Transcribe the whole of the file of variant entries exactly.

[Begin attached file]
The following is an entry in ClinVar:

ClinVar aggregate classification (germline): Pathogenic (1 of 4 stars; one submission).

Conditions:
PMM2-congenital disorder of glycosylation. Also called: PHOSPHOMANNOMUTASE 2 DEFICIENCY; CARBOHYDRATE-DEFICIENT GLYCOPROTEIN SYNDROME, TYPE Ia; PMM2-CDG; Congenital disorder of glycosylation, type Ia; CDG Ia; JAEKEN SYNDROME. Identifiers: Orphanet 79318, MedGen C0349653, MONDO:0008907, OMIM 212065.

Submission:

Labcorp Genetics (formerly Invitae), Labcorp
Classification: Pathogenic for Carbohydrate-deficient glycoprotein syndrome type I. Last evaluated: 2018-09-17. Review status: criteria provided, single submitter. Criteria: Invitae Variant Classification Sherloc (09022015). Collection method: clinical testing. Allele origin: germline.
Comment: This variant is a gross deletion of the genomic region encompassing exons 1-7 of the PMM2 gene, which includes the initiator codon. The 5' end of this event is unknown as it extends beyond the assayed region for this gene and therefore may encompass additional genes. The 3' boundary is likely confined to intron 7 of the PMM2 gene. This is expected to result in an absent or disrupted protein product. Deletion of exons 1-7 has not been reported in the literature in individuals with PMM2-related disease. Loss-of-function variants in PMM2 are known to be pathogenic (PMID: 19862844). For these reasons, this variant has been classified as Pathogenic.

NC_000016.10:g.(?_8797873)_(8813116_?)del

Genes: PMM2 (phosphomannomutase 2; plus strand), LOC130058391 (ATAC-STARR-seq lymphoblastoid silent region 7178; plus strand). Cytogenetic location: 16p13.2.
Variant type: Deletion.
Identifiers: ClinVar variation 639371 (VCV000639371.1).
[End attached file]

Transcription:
The following is an entry in ClinVar:

ClinVar aggregate classification (germline): Pathogenic (1 of 4 stars; one submission).

Conditions:
PMM2-congenital disorder of glycosylation. Also called: PHOSPHOMANNOMUTASE 2 DEFICIENCY; CARBOHYDRATE-DEFICIENT GLYCOPROTEIN SYNDROME, TYPE Ia; PMM2-CDG; Congenital disorder of glycosylation, type Ia; CDG Ia; JAEKEN SYNDROME. Identifiers: Orphanet 79318, MedGen C0349653, MONDO:0008907, OMIM 212065.

Submission:

Labcorp Genetics (formerly Invitae), Labcorp
Classification: Pathogenic for Carbohydrate-deficient glycoprotein syndrome type I. Last evaluated: 2018-09-17. Review status: criteria provided, single submitter. Criteria: Invitae Variant Classification Sherloc (09022015). Collection method: clinical testing. Allele origin: germline.
Comment: This variant is a gross deletion of the genomic region encompassing exons 1-7 of the PMM2 gene, which includes the initiator codon. The 5' end of this event is unknown as it extends beyond the assayed region for this gene and therefore may encompass additional genes. The 3' boundary is likely confined to intron 7 of the PMM2 gene. This is expected to result in an absent or disrupted protein product. Deletion of exons 1-7 has not been reported in the literature in individuals with PMM2-related disease. Loss-of-function variants in PMM2 are known to be pathogenic (PMID: 19862844). For these reasons, this variant has been classified as Pathogenic.

NC_000016.10:g.(?_8797873)_(8813116_?)del

Genes: PMM2 (phosphomannomutase 2; plus strand), LOC130058391 (ATAC-STARR-seq lymphoblastoid silent region 7178; plus strand). Cytogenetic location: 16p13.2.
Variant type: Deletion.
Identifiers: ClinVar variation 639371 (VCV000639371.1).